Alzheimer’s Australia Vic and State Trustees launch a partnership

Alzheimer’s Australia Vic and State Trustees have launched a partnership today, World Elder Abuse Day. The partnership will focus on educating professionals from both organisations to work more effectively with older Victorians who have dementia, in order to help identify and prevent financial elder abuse.

This mutually beneficial partnership will involve State Trustees employees participating in Alzheimer’s Australia Vic’s dementia-related education modules. In turn, Alzheimer’s Australia Vic employees will participate in professional development from State Trustees which will focus on identifying and managing financial elder abuse.

Alzheimer’s Australia Vic CEO Maree McCabe said there is great synergy in this partnership.

“Like State Trustees, we’re working to support older Victorians in a variety of ways. Our employees will benefit significantly from having access to the expertise of State Trustees employees around preventing elder financial abuse. Unfortunately people with dementia are more vulnerable to financial abuse as their capacity to detect this may be compromised,” Ms McCabe said.

State Trustees CEO Craig Dent said, “By working together we’re addressing a very serious societal issue, where someone, usually a family member, friend or carer, takes advantage of an elderly person to exploit them for financial gain.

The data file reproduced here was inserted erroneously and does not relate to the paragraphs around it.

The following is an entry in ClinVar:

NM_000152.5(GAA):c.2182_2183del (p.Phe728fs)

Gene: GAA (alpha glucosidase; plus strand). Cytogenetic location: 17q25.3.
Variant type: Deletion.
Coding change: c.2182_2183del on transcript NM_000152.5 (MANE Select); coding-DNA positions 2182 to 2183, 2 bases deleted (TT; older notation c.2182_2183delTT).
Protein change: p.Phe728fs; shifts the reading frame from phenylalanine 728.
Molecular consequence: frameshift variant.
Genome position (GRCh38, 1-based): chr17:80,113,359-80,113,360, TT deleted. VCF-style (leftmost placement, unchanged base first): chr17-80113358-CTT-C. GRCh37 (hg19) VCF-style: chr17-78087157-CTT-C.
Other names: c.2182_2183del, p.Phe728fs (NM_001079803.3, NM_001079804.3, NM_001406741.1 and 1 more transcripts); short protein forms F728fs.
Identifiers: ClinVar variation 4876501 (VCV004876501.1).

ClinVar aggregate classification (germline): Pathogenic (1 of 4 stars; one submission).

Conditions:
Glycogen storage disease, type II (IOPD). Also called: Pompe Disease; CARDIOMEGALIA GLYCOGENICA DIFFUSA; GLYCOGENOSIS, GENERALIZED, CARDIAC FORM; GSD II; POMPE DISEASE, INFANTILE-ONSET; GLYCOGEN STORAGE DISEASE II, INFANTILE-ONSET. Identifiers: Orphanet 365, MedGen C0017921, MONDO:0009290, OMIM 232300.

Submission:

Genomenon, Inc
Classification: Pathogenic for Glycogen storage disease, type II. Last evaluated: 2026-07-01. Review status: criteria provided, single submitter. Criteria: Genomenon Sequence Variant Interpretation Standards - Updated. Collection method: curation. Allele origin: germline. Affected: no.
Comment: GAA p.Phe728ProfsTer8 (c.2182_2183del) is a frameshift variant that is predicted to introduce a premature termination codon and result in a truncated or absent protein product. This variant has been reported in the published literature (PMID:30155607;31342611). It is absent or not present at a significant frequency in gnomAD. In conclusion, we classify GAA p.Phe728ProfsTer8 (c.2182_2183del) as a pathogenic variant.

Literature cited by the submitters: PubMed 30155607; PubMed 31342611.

“Both Alzheimer’s Australia Vic and State Trustees are upskilling employees to understand how to better protect older people from financial abuse by creating plans and safeguards for them when they are at their most vulnerable. In the early stages of dementia, there is a real opportunity to protect a person from abuse by ensuring their affairs are in order,” Mr Dent added.

Financial elder abuse is difficult to track, but State Trustees’ research shows that up to five percent of people in Victoria over 65 have experienced financial abuse, most commonly by their children. Commons signs of financial elder abuse include missing belongings, fear, stress and anxiety expressed by an older person, and significant bank withdrawals or transfers.